BACKGROUND: Recent calls for reform in healthcare training emphasize using competency-based curricula and information technology-empowered learning. Continuing Medical Education programs are essential in maintaining physician accreditation. Haitian physicians have expressed a lack access to these activities. The Haiti Medical Education Project works in alliance with Haitian medical leadership, faculty and students to support the Country's medical education system. We present the creation, delivery and evaluation of a competency-based continuing medical education curriculum for physicians in rural Haiti...
October 19, 2016: BMC Medical Education
Mario Plebani
The last 50years have seen substantial changes in the landscape of laboratory medicine: its role in modern medicine is in evolution and the quality of laboratory services is changing. The need to control and improve quality in clinical laboratories has grown hand in hand with the growth in technological developments leading to an impressive reduction of analytical errors over time. An essential cause of this impressive improvement has been the introduction and monitoring of quality indicators (QIs) such as the analytical performance specifications (in particular bias and imprecision) based on well-established goals...
October 16, 2016: Clinical Biochemistry
Athanasios Tselebonis, Evangelia Nena, Christos Nikolaidis, Theocharis Konstantinidis, Christos Kontogiorgis, Maria Panopoulou, Theodore C Constantinidis
OBJECTIVE: To monitor microbes, focusing on drug resistance, on the hands of the personnel of four departments of a tertiary hospital (ICU, neonatal unit, internal medicine ward and surgical ward) and explore differences between departments, professions and genders. MATERIALS AND METHODS: Hand sampling from 125 healthcare employees was conducted followed by isolation, identification and antibiotic resistance profiling of different microbial species. RESULTS: Staphylococcus spp was the most prevalent microbe (76/125, 60...
September 1, 2016: Folia Medica
Grzegorz Bauman, Francesco Santini, Orso Pusterla, Oliver Bieri
PURPOSE: To present a technique for simultaneous mapping of T1 , T2 , and relative spin density (M0 ) in human lung using inversion recovery ultra-fast steady-state free precession (IR-ufSSFP) imaging. METHODS: Pulmonary relaxometry with IR-ufSSFP is based on an interleaved time series acquisition of 2D images acquired at 1.5T. The technique was tested in a phantom and in four healthy volunteers using breath-hold and electrocardiogram triggering. Typically, 30 transient state images were acquired in a single breath-hold within < 10 s...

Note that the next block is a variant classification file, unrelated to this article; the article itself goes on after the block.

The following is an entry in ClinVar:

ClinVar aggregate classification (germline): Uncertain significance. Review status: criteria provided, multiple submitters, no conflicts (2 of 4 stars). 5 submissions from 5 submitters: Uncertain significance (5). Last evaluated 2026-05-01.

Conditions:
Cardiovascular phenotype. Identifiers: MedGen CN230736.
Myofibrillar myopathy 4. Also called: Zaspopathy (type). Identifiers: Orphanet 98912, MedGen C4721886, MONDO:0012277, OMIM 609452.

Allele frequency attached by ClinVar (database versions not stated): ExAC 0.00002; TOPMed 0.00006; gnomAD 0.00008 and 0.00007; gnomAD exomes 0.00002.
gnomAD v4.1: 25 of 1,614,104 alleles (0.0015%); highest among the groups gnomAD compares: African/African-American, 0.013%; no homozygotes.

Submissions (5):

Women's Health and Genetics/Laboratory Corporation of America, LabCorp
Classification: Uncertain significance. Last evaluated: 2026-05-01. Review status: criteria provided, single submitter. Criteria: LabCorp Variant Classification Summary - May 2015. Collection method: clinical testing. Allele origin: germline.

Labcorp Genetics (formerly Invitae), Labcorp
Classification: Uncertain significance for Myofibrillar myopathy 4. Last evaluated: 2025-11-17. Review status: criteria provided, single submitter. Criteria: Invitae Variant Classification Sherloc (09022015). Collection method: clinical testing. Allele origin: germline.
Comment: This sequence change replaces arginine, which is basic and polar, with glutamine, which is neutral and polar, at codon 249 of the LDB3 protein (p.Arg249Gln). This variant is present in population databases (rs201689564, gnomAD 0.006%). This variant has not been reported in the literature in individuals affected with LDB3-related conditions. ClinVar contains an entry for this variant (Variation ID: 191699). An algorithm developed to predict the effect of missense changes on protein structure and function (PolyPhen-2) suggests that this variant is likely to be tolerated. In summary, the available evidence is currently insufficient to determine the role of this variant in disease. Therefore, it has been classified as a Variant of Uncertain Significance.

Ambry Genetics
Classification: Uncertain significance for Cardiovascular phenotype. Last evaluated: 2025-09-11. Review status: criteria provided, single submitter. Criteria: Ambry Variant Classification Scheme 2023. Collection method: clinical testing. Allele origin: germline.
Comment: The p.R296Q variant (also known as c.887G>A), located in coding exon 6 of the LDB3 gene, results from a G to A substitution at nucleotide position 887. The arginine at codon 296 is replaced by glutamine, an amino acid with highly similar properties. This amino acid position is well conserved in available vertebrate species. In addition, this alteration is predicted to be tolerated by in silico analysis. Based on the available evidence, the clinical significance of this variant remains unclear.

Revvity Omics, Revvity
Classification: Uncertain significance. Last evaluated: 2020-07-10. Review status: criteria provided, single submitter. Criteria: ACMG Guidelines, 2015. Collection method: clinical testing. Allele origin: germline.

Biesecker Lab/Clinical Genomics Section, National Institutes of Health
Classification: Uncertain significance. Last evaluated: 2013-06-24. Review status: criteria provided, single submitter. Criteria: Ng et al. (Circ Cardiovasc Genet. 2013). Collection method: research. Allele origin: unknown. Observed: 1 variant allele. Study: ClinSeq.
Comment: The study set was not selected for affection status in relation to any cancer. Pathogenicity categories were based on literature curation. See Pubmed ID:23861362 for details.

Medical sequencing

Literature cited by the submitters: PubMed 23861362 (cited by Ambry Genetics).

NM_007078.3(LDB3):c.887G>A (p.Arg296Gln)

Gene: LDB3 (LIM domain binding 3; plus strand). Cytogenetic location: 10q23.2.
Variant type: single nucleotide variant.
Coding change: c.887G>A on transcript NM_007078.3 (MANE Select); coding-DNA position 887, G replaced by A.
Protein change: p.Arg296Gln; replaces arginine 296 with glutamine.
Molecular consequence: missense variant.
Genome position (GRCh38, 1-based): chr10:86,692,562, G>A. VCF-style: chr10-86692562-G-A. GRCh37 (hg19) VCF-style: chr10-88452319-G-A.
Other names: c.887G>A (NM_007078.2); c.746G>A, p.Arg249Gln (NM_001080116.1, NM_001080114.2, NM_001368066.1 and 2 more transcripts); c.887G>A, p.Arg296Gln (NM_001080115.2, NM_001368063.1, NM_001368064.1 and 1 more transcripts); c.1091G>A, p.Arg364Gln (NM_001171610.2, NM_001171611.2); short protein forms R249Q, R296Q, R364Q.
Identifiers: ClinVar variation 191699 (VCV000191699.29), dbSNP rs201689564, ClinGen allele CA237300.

October 19, 2016: Magnetic Resonance in Medicine: Official Journal of the Society of Magnetic Resonance in Medicine
Le Zhang, Alex Burant, Andrew McCallister, Victor Zhao, Karl M Koshlap, Simone Degan, Michael Antonacci, Rosa Tamara Branca
PURPOSE: To investigate the temperature dependence of the resonance frequency of lipid-dissolved xenon (LDX) and to assess the accuracy of LDX-based MR thermometry. METHODS: The chemical shift temperature dependence of water protons, methylene protons, and LDX was measured from samples containing tissues with varying fat contents using a high-resolution NMR spectrometer. LDX results were then used to acquire relative and absolute temperature maps in vivo and the results were compared with PRF-based MR thermometry...
October 19, 2016: Magnetic Resonance in Medicine: Official Journal of the Society of Magnetic Resonance in Medicine
Molly Carnes, Paula Johnson, Wendy Klein, Marjorie Jenkins, C Noel Bairey Merz
Gender-based bias and conflation of gender and status are root causes of disparities in women's health care and the slow advancement of women to leadership in academic medicine. More than a quarter of women physicians train in internal medicine and its subspecialties, and women physicians almost exclusively constitute the women's health focus within internal medicine. Thus, internal medicine has considerable opportunity to develop women leaders in academic medicine and promote women's health equity.To probe whether holding an endowed chair-which confers status-in women's health may be an effective way to advance women leaders in academic medicine and women's health, the authors explored the current status of endowed chairs in women's health in internal medicine...
October 18, 2016: Academic Medicine: Journal of the Association of American Medical Colleges
Bhakti Hansoti, Adam Levine, Latha Ganti, Rockefeller Oteng, Taylor DesRosiers, Payal Modi, Jeremy Brown
BACKGROUND: Funding for global health has grown significantly over the past two decades. Numerous funding opportunities for international development and research work exist; however, they can be difficult to navigate. The 2013 Academic Emergency Medicine consensus conference on global health and emergency care identified the need to strengthen global emergency care research funding, solidify existing funding streams, and expand funding sources. RESULTS: This piece focuses on the various federal funding opportunities available to support emergency physicians conducting international research from seed funding to large institutional grants...